Sunday, December 19, 2004

Australia’s “terror exclusion zone” and reading past the headlines

Much as I am forever cringing at the present Australian government’s general shoot-from-the-lip approach to international law, you’d have thought they’d have learned something from the fiasco over our announcing a policy on pre-emptive strikes against terrorist within neighbouring State’s territory. Of course, Indonesia, Malaysia and others were not best pleased about this, resulting in some furious back-pedalling.

So, it was with some surprise that I read in the The Independent the headline “Australia to impose 1,000-mile 'terror exclusion zone'”:
In a controversial and possibly illegal step, Australia plans to intercept and board ships on the high seas if it believes them to be a terrorist threat.

The Prime Minister, John Howard, yesterday announced the creation of a 1,000-nautical mile security ring around the coastline, extending south of New Zealand and north of Indonesia, far beyond Australian territorial waters.

All vessels that pass through the zone en route to Australia will be monitored, and required to give details of their crew, location, speed, cargo and destination port. Defence and customs officials will be given powers to intercept those suspected of being a threat.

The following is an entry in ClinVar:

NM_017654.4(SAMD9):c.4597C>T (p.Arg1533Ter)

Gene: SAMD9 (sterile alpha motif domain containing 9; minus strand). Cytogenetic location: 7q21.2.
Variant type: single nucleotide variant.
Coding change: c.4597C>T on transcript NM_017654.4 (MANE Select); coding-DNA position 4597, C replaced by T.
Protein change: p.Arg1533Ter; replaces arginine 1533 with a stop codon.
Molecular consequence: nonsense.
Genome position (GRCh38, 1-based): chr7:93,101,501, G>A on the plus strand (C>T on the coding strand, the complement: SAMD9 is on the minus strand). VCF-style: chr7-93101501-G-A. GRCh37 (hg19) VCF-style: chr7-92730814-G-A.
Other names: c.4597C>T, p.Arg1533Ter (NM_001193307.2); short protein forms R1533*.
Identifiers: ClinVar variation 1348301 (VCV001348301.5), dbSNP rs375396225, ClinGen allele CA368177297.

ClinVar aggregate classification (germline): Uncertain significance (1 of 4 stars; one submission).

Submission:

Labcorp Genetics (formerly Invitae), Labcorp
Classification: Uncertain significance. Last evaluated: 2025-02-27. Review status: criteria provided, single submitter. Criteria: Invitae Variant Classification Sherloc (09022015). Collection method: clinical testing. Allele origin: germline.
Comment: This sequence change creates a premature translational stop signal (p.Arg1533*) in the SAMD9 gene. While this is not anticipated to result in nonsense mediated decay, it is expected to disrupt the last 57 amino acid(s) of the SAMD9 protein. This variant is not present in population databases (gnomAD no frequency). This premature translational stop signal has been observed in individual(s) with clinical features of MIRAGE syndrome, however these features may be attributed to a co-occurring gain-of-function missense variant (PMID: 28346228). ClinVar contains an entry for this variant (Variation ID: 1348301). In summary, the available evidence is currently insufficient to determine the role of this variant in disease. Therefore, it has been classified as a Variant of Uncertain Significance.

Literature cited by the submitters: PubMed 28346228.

Legal experts suggested yesterday that intercepting ships in international waters would contravene maritime law and provoke an outcry.

Don Rothwell, a professor of international law at Sydney University, said Australia was entitled to monitor ships beyond the 200-nautical mile limit of its territorial waters.

But he told the Australian Broadcasting Corporation: "With the exception of pirate ships and ships that are not flying flags, and one or two very minor exceptions, there is no real basis upon which any country can just stop any ship at all on the highs seas because it does infringe this fundamental freedom of high seas navigational freedom.

"If they are proposing to enforce this zone within the maritime zones of our adjacent neighbouring states, that would really be seen as quite a hostile act."

The Independent’s “security ring” looks like it might have been inspired by The Australian’s “security zone”:
AUSTRALIA is casting a 1000-nautical mile security zone around the coastline as part of a new maritime plan to counter terrorism and protect shipping, ports and oil rigs from attack.